Take note of a sample listing of courses offered by the University of Biblical Martial Arts & Sciences (UBMAS)—a college offering B.S., M.S., and Ph.D. degrees in the “Christian” Martial Arts—and a school promoted by the GMAU. As you read down this list (with exhibits added to illustrate the points) ask yourself what this has to do with the simplicity of the Gospel of Salvation in Jesus Christ:
- Principles of Public Relations
- Fundamental Physics Principles 1
- Bushido—The Philosophy of the Warrior
- Zen, Taoist, and Buddhist Thought 1
- The American Legal System
An example of the fist arts,
- New Testament Survey
- The Christian Family
- Martial Arts in the Old Testament
- Conducting Martial Arts Events
- The Role of the Christian Shihan
- Advanced Weapons Arts
- The Martial Artist
- Dynamics of Kata
- Principles of Ki (Chi) [i.e., the Star Wars Force]
- Scientific Basis of the Martial Arts
- Martial Arts and Missionary Work
- Martial Arts Evangelism
- The Christian Sensei
- The Martial Arts and Christianity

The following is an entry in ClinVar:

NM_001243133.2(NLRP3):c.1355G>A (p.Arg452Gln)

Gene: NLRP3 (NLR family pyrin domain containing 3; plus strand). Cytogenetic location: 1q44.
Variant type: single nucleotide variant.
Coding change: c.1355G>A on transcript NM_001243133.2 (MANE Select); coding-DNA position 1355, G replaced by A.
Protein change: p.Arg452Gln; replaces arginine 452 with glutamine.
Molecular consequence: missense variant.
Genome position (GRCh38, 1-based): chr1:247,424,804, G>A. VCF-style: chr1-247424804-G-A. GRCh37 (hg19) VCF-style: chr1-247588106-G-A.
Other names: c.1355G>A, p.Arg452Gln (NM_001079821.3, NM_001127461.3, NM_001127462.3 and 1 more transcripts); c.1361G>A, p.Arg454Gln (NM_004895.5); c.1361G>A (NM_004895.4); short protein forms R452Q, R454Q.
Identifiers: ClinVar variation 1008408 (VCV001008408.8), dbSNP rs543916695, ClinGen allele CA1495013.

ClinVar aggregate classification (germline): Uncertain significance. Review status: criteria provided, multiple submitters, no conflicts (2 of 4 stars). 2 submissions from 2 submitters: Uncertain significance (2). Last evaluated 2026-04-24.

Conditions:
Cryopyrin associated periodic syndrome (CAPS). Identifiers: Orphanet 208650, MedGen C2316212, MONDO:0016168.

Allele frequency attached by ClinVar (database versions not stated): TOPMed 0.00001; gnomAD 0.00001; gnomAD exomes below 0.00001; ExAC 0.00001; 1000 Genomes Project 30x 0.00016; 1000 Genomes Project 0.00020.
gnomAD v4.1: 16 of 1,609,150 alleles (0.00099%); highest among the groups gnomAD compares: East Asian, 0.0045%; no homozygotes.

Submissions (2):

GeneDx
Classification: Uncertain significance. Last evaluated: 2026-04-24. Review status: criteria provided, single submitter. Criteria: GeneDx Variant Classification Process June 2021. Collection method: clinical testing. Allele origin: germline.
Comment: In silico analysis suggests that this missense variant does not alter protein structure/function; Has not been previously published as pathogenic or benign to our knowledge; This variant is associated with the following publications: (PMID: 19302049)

- Etiquette in the Martial Arts
Another example: https://vimeo.com/90732974
- Famous Martial Artists
- Spiritual Disciplines
- The Bible and Science
- Human Anatomy and Physiology 1
- Statistical Analysis
- Introduction to Philosophy
- Classical Martial Arts Philosophy
- Defensive Mind-Leading
- Physiology of Exercise
- Old Testament History
- Care and Prevention of Sports Injuries
- Organization and Administration of a Christian Martial Arts Ministry
- The Martial Arts and the New Testament
- Advanced Hard Fist Arts
Another example: https://vimeo.com/90732974
- Advanced Soft Fist Arts
- Martial Arts Weapons
- Principles of Technique
- Principles of Kumite
- Christian Dojo Management
- Martial Arts for Children
- The Martial Arts and Youth Work
- Psychology and the Martial Arts
- Martial Arts Exercise Programs
- History of the Martial Arts
- Survey of the Martial Arts 1
- Principles of Biblical Leadership
- Biblical Counseling [bold added]
This “Christian” martial arts program is totally devoid of the Lord Jesus Christ, but abounding with study of the Ki Force (i.e., ‘Principles of Ki [Chi]’). It is an unbiblical mixture of truth and error.
|Exhibit: Pastor Johnny Russell - GMAU Executive Director|